Holly Cooper and Margareth Giron

Preventing wrongful convictions and its associated consequences present enormous challenges for law enforcement and criminal justice systems worldwide. Nevertheless, the problem does not always receive the attention it requires. The Nexus Conference on Wrongful Convictions, held on September 26-29, 2022, was co-organized by the International Center for Criminal Law Reform & Criminal Justice Policy, the UBC Innocence Project, the Innocence Project London, and the Griffith University Innocence Project with participation from Innocence Canada.

The Nexus Conference on Wrongful Convictions brought together policymakers, practitioners, and stakeholders within the criminal justice system from a number of commonwealth countries to share experiences and research. Various systemic issues within the criminal justice system were emphasized, such as inadequate legal representation and improper police investigations regarding their use of tainted witnesses, jailhouse informants, and false confessions. Special consideration was placed on the appeal process of wrongful convictions, and issues surrounding the culture of blame and non-disclosure were also brought to the forefront of discussions.

A common struggle of participating commonwealth countries is the inadequacy of appellant systems and police procedures for wrongful convictions. Canadian exonerees shared their lived experience going through the criminal justice system as innocent people. Tammy Marqaurdt, Sherry Sherret-Robinson, and Maria Shepherd, the co-director of Innocence Canada, were three of the many wrongful conviction victims that spoke of their injustices in Canada. Few resources exist for Canadian exonerees who have voiced their concerns for more services in terms of medical care, trauma-informed services, counseling, housing, education services, and compensation. The Criminal Case Review Commission was established in response to S.696.1 of the Criminal Code regarding applications miscarriages of justice under Ministerial review. In November 2021, the Honourable Harry LaForme and the Honourable Junita Westmoreland-Traore submitted to the Minister of Justice a report on the creation of an independent commission to consider wrongful convictions applications, a Miscarriages of Justice Commission. The report recommended that the new commission not be limited to the cases in which factual innocence can be established but should be concerned about all miscarriages of justice. The new commission should be concerned about both the correction of miscarriages of justice and their prevention. An adequately funded independent review commission would transfer the ultimate power of decision from the Minister of Justice to an independent body at arm’s length from the government. It would also have the authority to engage in culturally and linguistically competent outreach to potential applicants while being aware that applicants may distrust the criminal justice system.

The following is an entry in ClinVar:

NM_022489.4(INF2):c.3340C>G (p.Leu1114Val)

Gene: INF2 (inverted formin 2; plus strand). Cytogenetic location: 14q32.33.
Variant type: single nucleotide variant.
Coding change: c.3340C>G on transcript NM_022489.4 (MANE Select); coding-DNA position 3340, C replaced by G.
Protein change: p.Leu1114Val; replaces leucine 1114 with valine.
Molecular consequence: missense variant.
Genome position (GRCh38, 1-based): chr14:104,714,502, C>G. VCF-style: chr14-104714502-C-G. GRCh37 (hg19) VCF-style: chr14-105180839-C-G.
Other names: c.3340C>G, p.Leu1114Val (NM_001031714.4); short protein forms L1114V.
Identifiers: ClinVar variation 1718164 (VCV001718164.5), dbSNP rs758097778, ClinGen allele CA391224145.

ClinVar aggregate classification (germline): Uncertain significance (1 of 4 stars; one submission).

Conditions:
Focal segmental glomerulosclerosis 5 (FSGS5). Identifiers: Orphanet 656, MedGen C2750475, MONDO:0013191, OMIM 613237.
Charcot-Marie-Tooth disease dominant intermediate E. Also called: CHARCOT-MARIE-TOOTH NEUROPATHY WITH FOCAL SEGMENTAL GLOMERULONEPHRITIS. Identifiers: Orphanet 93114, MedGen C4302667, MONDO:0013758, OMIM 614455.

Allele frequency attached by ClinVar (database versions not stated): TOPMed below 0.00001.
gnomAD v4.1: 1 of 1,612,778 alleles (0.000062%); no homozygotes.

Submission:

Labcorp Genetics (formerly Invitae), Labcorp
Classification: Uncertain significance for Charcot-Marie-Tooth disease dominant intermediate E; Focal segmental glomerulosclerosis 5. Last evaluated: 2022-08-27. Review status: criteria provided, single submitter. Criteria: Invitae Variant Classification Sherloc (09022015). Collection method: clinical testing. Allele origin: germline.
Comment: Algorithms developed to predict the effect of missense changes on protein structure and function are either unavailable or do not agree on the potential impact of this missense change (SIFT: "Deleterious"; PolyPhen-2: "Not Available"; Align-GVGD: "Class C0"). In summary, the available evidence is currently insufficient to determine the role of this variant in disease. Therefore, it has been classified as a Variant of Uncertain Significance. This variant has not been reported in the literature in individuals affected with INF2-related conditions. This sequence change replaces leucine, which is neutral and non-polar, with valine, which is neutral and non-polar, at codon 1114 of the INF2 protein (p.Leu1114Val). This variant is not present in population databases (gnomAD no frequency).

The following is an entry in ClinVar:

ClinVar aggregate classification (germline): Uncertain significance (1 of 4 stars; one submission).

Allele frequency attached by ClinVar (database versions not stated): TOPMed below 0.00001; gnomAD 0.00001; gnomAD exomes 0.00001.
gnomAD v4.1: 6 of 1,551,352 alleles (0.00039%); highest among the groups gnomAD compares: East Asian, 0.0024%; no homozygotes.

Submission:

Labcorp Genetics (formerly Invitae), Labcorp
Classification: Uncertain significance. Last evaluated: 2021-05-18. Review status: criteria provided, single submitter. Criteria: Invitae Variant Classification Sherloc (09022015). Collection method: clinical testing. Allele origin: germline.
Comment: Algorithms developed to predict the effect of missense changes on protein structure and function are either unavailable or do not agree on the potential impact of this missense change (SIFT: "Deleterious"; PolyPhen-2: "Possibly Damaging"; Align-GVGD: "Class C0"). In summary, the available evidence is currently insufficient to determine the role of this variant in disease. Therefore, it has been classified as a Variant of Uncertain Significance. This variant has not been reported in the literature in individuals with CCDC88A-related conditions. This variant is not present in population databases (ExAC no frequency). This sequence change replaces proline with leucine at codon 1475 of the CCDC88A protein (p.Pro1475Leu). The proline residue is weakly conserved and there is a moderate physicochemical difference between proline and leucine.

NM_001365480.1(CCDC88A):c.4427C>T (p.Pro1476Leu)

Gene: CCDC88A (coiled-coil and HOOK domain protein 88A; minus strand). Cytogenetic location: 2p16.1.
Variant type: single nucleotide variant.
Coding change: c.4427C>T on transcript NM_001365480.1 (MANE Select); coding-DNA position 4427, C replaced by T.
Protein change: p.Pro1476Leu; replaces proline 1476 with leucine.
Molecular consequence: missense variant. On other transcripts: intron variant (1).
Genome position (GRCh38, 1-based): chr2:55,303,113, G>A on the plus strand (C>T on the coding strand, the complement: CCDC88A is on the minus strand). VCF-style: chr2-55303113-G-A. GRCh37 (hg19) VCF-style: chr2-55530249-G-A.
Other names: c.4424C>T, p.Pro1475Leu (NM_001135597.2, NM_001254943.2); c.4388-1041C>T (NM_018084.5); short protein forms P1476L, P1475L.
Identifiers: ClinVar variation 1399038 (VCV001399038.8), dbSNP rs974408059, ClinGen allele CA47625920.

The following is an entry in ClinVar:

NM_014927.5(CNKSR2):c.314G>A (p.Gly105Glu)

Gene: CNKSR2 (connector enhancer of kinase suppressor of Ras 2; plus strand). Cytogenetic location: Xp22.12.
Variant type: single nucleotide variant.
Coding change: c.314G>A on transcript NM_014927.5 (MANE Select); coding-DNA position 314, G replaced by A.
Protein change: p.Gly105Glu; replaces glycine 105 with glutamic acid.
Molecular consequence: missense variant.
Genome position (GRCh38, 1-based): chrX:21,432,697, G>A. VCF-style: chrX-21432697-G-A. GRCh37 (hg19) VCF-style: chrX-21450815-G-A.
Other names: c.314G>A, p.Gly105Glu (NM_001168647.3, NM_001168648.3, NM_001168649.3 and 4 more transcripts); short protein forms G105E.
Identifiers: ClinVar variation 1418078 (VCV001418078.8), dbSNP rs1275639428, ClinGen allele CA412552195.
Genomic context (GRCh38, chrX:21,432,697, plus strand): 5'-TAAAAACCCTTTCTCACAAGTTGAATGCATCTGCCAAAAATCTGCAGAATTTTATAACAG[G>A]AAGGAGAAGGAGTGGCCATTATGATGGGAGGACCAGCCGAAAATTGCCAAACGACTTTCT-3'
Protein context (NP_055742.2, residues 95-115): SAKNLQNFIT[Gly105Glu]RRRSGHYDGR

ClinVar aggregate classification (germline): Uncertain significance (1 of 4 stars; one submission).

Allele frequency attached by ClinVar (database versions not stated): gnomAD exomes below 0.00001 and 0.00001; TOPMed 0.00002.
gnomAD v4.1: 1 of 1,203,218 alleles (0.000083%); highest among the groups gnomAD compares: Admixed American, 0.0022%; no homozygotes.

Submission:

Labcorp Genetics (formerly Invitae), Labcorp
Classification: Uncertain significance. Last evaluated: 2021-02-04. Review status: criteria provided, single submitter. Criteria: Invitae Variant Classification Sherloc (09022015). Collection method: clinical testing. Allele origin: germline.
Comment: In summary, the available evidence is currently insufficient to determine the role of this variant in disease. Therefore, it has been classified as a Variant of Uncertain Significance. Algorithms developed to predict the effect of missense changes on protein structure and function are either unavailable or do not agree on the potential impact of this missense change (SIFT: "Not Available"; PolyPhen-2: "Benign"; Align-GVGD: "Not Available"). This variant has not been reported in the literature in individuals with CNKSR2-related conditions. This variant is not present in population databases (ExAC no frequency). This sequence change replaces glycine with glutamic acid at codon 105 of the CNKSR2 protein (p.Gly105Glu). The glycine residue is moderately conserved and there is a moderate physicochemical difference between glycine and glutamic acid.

Miscarriages of justice is not the unique experience of one commonwealth country. It affects all. From a Canadian perspective, the following conclusions can be drawn:

(1) The current appeal system is inadequate in investigating wrongful convictions due to a lack of accessibility and transparency, the disproportionate impacts on particular groups, and compensation barriers (Mason, 2020).

(2) Issues regarding legal representation, inappropriate investigations, and appeal processes are not specific to Canada but are present in other commonwealth countries.

(3) Sections 17, and 18 of the Criminal Appeal Act (Mason, 2022) provide the Commission with broad powers to obtain, retain, catalog, and copy all relevant documents and materials to investigate wrongful convictions.

(4) Along with the commission’s implementation, specific services mentioned above should be provided for victims of a miscarriage of justice. Moving forward, a well-functioning system must anticipate errors and engage in self-correction of those errors by updating investigation models, addressing the dangers of Crown overreach, and the culture of non-disclosure. Special care must be taken in regards to interrogation techniques, which can result in false confessions. Those working in the criminal justice system must be alive to the culture towards conviction and the value in collaborating openly and willingly among prosecutors, law enforcement, defense council among other key stakeholders.

The Nexus Conference on Wrongful Convictions is an eye-opening experience with a focus on the lived experiences of exonerees, their lawyers, and key stakeholders in the criminal justice system. If you would like to watch the online conference or learn more about the Criminal Case Review Commission, the links are included below:

The Nexus Conference on Wrongful Convictions: https://app.hopin.com/events/nexus-conference-on-wrongful-convictions-2022/replay

The Criminal Case Review Commission: https://can-ccrc-consult.ca/who-we-are-ccrc


Mason, R. (2020). Wrongful Convictions In Canada. Library of Parliament. Available at: https://lop.parl.ca/staticfiles/PublicWebsite/Home/ResearchPublications/BackgroundPapers/PDF/2020-77-e.pdf [accessed on 7 October 2022]

Photo by Mitchel Lensink on Unsplash.

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